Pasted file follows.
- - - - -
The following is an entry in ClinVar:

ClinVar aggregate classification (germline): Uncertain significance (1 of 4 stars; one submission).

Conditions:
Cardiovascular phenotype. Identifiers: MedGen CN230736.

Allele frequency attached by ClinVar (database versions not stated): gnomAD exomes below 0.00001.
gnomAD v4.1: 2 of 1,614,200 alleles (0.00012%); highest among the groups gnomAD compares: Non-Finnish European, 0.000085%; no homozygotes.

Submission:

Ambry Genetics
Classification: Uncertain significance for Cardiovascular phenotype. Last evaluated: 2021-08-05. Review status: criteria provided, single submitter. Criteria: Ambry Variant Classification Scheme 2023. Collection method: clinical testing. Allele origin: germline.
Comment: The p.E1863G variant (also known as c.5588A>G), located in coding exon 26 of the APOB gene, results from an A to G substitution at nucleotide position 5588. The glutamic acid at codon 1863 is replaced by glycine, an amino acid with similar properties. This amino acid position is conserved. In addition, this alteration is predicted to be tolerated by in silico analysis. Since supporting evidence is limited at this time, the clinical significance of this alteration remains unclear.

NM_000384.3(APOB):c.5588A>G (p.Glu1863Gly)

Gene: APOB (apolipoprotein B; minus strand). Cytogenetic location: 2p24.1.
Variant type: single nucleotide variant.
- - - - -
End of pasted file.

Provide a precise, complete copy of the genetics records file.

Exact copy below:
The following is an entry in ClinVar:

ClinVar aggregate classification (germline): Uncertain significance (1 of 4 stars; one submission).

Conditions:
Cardiovascular phenotype. Identifiers: MedGen CN230736.

Allele frequency attached by ClinVar (database versions not stated): gnomAD exomes below 0.00001.
gnomAD v4.1: 2 of 1,614,200 alleles (0.00012%); highest among the groups gnomAD compares: Non-Finnish European, 0.000085%; no homozygotes.

Submission:

Ambry Genetics
Classification: Uncertain significance for Cardiovascular phenotype. Last evaluated: 2021-08-05. Review status: criteria provided, single submitter. Criteria: Ambry Variant Classification Scheme 2023. Collection method: clinical testing. Allele origin: germline.
Comment: The p.E1863G variant (also known as c.5588A>G), located in coding exon 26 of the APOB gene, results from an A to G substitution at nucleotide position 5588. The glutamic acid at codon 1863 is replaced by glycine, an amino acid with similar properties. This amino acid position is conserved. In addition, this alteration is predicted to be tolerated by in silico analysis. Since supporting evidence is limited at this time, the clinical significance of this alteration remains unclear.

NM_000384.3(APOB):c.5588A>G (p.Glu1863Gly)

Gene: APOB (apolipoprotein B; minus strand). Cytogenetic location: 2p24.1.
Variant type: single nucleotide variant.